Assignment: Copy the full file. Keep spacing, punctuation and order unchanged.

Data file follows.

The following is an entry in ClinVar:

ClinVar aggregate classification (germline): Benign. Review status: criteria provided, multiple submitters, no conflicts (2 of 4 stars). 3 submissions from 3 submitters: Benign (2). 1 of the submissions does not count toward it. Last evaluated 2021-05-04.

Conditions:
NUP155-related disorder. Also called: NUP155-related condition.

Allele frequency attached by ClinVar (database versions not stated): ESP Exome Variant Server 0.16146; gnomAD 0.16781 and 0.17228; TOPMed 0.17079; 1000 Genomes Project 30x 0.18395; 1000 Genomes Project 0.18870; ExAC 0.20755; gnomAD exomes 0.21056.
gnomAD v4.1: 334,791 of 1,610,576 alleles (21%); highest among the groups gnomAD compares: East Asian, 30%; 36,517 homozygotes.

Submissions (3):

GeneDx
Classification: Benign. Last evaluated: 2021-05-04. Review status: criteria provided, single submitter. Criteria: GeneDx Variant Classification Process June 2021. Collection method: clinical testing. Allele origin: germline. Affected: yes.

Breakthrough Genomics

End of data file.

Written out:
The following is an entry in ClinVar:

ClinVar aggregate classification (germline): Benign. Review status: criteria provided, multiple submitters, no conflicts (2 of 4 stars). 3 submissions from 3 submitters: Benign (2). 1 of the submissions does not count toward it. Last evaluated 2021-05-04.

Conditions:
NUP155-related disorder. Also called: NUP155-related condition.

Allele frequency attached by ClinVar (database versions not stated): ESP Exome Variant Server 0.16146; gnomAD 0.16781 and 0.17228; TOPMed 0.17079; 1000 Genomes Project 30x 0.18395; 1000 Genomes Project 0.18870; ExAC 0.20755; gnomAD exomes 0.21056.
gnomAD v4.1: 334,791 of 1,610,576 alleles (21%); highest among the groups gnomAD compares: East Asian, 30%; 36,517 homozygotes.

Submissions (3):

GeneDx
Classification: Benign. Last evaluated: 2021-05-04. Review status: criteria provided, single submitter. Criteria: GeneDx Variant Classification Process June 2021. Collection method: clinical testing. Allele origin: germline. Affected: yes.

Breakthrough Genomics